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With the ‘me too’ movement, consent has become a notable issue, and I have heard this being talked about a lot. In the context of children, what are some of the ways that you are teaching your kids about consent?
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In the school context, we talk with young children a lot about protective behaviours. Part of this learning is about the 'safe circles' and who can come into those circles with consent. Children learn to use the word 'no' and place their hand up when people come into their 'close or intimate' circle, social circle and wider circle as a metaphor for personal space distances.
With teenagers, we have used the Tea and Consent Youtube clip to promote discussion about when and how to say no or yes to give consent for others to touch or come into their personal space - https://www.youtube.com/watch?v=oQbei5JGiT8
Consent is such an important concept and it can be taught. A presentation I attended recently was aimed at discussing consent with teenagers, but the presenter said that learning about consent starts when we acknowledge that children have agency over their own bodies. This means that we should accept and respect their physical boundaries from an early age. Some examples of respecting a child's boundaries is not pushing if they do not want to hug or kiss relatives and explaining to other family members that you will not force your child to reciprocate affectionate engagements if they do not want to. Young children can learn about consent through mutual play for example accepting if a friend does not want to play a certain game. At the same time, you can teach your child about requesting consent for example asking a grandparent if they would like a hug.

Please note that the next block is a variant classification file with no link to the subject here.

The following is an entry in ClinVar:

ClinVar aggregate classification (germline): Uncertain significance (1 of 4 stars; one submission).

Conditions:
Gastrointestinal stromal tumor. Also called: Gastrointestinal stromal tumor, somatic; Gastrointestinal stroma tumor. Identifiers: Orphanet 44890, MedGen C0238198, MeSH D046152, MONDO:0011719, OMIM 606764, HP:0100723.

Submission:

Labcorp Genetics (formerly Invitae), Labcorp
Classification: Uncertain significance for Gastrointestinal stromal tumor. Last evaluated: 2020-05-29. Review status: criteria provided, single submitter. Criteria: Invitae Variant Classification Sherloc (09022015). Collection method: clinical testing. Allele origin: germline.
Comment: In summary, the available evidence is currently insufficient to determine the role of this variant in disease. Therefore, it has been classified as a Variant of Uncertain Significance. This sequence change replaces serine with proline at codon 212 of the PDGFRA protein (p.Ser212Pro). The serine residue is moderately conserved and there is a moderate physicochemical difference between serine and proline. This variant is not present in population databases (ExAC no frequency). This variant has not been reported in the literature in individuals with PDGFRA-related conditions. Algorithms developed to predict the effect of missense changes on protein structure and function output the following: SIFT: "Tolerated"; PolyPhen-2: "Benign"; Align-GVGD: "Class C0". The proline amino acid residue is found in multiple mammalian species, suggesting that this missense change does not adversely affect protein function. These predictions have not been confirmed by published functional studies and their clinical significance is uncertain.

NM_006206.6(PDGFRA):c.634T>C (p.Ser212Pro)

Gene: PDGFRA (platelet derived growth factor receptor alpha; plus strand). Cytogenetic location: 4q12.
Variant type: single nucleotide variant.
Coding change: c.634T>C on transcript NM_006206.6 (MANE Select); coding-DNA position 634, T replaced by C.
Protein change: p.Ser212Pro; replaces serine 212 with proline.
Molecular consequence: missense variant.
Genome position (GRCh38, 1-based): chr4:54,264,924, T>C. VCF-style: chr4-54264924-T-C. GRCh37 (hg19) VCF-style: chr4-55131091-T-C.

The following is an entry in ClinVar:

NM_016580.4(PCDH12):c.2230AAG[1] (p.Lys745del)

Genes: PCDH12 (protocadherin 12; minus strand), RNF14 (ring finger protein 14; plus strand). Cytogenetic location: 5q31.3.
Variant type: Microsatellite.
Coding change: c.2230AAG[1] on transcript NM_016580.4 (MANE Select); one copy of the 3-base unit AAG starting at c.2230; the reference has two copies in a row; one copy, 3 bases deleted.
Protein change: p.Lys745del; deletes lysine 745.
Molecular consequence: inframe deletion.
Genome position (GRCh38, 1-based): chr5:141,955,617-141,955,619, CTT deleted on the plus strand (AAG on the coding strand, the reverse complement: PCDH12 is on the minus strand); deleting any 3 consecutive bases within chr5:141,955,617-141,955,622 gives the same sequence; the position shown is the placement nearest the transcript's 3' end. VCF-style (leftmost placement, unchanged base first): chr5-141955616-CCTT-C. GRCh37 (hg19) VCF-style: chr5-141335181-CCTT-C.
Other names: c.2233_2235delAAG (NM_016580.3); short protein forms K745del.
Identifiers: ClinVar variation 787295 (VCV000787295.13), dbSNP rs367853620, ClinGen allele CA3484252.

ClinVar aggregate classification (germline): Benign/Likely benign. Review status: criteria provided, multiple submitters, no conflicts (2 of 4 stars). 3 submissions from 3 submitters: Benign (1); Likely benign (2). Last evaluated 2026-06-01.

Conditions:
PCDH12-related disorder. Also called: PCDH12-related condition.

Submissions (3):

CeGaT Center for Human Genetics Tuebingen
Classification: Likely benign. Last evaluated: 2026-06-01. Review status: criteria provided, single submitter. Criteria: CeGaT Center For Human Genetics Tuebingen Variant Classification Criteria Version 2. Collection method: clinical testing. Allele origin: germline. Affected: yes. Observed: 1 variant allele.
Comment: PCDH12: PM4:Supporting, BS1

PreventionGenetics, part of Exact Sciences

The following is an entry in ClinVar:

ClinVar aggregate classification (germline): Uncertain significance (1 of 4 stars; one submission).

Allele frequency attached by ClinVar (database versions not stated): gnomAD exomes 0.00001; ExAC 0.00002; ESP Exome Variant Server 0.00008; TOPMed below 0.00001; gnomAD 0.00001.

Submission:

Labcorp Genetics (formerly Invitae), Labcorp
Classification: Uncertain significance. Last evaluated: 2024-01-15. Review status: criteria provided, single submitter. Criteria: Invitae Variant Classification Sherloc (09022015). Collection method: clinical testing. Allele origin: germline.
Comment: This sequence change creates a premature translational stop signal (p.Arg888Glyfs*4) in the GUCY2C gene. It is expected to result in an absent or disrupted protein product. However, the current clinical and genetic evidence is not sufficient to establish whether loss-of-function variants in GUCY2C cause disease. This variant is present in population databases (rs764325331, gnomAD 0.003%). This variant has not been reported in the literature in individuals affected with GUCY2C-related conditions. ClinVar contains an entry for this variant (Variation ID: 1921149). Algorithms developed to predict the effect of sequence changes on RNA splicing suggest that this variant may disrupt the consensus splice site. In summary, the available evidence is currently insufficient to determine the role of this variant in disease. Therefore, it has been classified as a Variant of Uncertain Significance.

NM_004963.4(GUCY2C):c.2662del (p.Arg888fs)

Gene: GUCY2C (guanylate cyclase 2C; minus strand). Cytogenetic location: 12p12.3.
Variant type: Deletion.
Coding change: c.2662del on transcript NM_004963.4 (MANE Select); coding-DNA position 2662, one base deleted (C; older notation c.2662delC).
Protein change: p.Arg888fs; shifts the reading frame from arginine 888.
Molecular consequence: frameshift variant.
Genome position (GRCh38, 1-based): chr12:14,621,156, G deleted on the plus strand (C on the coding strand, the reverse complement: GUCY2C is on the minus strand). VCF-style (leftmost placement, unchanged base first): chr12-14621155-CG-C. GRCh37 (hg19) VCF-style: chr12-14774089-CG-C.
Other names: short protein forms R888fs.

I have heard the description of a "body bubble" which is a person's personal space - we can model respecting other people's personal space (including our own kids) by asking before engaging, for example, "would you like to go for a walk?" or "may I hold your hand?". Other people including teacher, coaches, and doctors should also model this behavior. A good example of this would be a doctor telling your child, "I need to look into your mouth to check your tonsils. Is that okay?".
By keeping channels of communication open, and talking about and modelling respect and what consent looks like you will be able to build on this foundation as your child gets older.
This YouTube video about consent is very helpful: https://youtu.be/h3nhM9UlJjc
I think that frequent verbal reminders and discussion is essential to keep your child alert and ready to deal with inappropriate touch. Going over scenarios and how to respond will help them if in an unwanted real-life situation.
Many books will help bring the importance of consent to life in a realistic manner. I'm unsure what ages your children are, but I would start the discussion as early as age 3. Find an age-appropriate book and use that as a springboard for discussion.
Good luck with this sensitive topic.